A friend of mine from a few years back always loved to point this out;


The top is prone to becoming victims of their own success.



posted on Jan, 17 2013 @ 04:03 PM
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A few interesting Wikipedia article relating to China's espionage tactics over the last few years.
Chinese Spies
GhostNet

I know we (America) do our own spying, as do many other countries. It's funny that every major nation seems to know they are doing it, but no one's doing anything to stop it.
edit on 17-1-2013 by Thorneblood because: (no reason given)



posted on Jan, 17 2013 @ 04:07 PM
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Did the hackers leak any of the information they came by? By reading that it could shatter alot of industry haha



posted on Jan, 17 2013 @ 04:28 PM
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Originally posted by Sparta
Did the hackers leak any of the information they came by? By reading that it could shatter alot of industry haha


No...because "leaking sensitive information" wasn't their agenda. They are hacking this information to better their own position in the market:


The first warning that hackers had penetrated the American oil company came soon after the initial breach, in the summer of 2009. The computer help desk received complaints from employees who were locked out of their accounts or whose computers had already been logged onto.

Then the complaints abruptly ceased: The digital spies had obtained an administrator password and were intercepting help-desk tickets, unlocking accounts, and notifying users that their problems had been fixed. With that access, the hackers copied thousands of confidential emails—including those of top executives—and transmitted them to China in massive files late at night, after the oil company's employees had left for the day.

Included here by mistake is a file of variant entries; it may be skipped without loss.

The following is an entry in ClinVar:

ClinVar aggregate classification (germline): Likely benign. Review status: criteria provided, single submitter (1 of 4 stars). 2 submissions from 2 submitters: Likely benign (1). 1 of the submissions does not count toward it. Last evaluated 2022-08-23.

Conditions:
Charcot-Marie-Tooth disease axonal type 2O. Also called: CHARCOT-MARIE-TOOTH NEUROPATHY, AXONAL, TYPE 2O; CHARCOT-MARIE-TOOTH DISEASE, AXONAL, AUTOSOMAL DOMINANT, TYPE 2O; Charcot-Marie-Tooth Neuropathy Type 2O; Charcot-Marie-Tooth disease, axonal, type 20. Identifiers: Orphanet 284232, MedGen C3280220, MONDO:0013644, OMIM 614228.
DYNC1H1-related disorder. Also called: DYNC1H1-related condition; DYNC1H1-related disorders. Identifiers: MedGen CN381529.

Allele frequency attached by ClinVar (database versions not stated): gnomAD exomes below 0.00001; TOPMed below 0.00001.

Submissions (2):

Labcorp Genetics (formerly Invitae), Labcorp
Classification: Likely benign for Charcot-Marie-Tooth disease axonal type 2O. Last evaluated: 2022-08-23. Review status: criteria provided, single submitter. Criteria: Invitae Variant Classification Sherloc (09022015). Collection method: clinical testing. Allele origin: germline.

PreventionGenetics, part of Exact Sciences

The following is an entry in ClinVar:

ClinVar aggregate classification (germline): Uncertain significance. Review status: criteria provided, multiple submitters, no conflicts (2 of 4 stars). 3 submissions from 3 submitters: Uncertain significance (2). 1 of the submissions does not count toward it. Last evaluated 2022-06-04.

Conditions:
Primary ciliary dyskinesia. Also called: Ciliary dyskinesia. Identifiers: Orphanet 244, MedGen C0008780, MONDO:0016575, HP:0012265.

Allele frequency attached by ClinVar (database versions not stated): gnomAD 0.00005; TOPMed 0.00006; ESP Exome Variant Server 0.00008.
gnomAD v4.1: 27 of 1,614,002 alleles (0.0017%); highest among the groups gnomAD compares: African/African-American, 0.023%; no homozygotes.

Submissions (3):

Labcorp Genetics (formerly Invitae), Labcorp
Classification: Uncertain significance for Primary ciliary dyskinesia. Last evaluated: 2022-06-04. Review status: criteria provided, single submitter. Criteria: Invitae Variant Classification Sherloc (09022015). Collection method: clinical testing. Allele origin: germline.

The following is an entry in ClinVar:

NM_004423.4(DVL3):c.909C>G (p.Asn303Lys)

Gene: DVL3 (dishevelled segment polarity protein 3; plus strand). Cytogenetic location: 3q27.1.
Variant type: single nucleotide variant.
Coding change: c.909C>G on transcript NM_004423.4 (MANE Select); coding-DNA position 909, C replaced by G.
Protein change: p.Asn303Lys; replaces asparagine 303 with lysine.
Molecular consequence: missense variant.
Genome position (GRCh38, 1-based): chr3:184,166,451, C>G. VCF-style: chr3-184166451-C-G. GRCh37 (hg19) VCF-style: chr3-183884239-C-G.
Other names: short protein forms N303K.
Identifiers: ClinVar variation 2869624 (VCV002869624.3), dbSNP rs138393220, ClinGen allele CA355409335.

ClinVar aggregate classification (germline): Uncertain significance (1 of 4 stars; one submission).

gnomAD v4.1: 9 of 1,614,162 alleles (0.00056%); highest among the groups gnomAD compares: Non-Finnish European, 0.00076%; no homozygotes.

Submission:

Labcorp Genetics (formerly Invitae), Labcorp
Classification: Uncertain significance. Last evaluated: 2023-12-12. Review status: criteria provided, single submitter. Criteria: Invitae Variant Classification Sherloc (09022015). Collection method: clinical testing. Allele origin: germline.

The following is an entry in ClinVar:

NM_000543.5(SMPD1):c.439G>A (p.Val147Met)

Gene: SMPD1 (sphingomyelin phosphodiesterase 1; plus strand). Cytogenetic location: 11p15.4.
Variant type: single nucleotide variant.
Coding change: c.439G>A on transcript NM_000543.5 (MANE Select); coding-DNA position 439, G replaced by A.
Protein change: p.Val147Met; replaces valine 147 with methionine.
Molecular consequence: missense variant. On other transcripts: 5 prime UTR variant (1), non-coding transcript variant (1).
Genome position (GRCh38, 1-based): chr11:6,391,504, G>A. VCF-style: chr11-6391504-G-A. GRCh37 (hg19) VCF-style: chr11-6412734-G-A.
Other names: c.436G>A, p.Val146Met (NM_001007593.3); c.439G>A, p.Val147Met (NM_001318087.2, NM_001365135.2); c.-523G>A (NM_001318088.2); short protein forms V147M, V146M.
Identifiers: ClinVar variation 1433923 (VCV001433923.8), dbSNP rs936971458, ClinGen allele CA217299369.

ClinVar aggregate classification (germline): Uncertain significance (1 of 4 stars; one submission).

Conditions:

By the time the FBI informed the company of suspicious network traffic in the summer of 2010, Chinese firms had outbid the oil company on several high-stakes acquisitions by just a few thousand dollars. But it could have been far worse: For months, malware that allowed the hackers to take over terminals had been burrowing deeper into the company's systems and had wormed its way into computers that controlled oil-drilling and pipeline operations.


Digital Spies - The rise of cyber espionage

ETA - don't miss the implications that the FBI had to inform the oil company of "suspicious network traffic."

edit on 17-1-2013 by CIAGypsy because: (no reason given)



posted on Jan, 17 2013 @ 05:01 PM
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reply to post by CIAGypsy
 


I am curious to see how this develops in China.. They are having massive internal issues right now, with protests striking parts of the Western country.

The new Chinese leadership has pushed away from total control to a more measured observe and act setup. It is only a matter of time before the people in china, who have been trained to hack into foreign systems, uses that same information to break the locks on cencership in China.

Just recently the Central News has gone so far as to criticise some of the government actions against journalists. Me thinks China is trying to figure out how to be a more open society without givein up control.

Personally speaking I dont think the current Chinese government is going to last much longer.



posted on Jan, 17 2013 @ 11:27 PM
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Originally posted by CIAGypsy

By the time the FBI informed the company of suspicious network traffic in the summer of 2010, Chinese firms had outbid the oil company on several high-stakes acquisitions by just a few thousand dollars. But it could have been far worse: For months, malware that allowed the hackers to take over terminals had been burrowing deeper into the company's systems and had wormed its way into computers that controlled oil-drilling and pipeline operations.


ETA - don't miss the implications that the FBI had to inform the oil company of "suspicious network traffic."

I've watched this go down from another angle... Morons thinking - "hey - we're in the good ole U S of A..."...but, partnering with Chinese businesses (for capital)...then, within a couple of years - the "good ole boys" are out in the street, and the Chinese are running/owning the goods.
They (the US good ole boys) still think they're in the Wild Wild West...and they know how to pull a six-shooter real fast... But they're being gunned-down by those willing to operate a little dirtier than they have.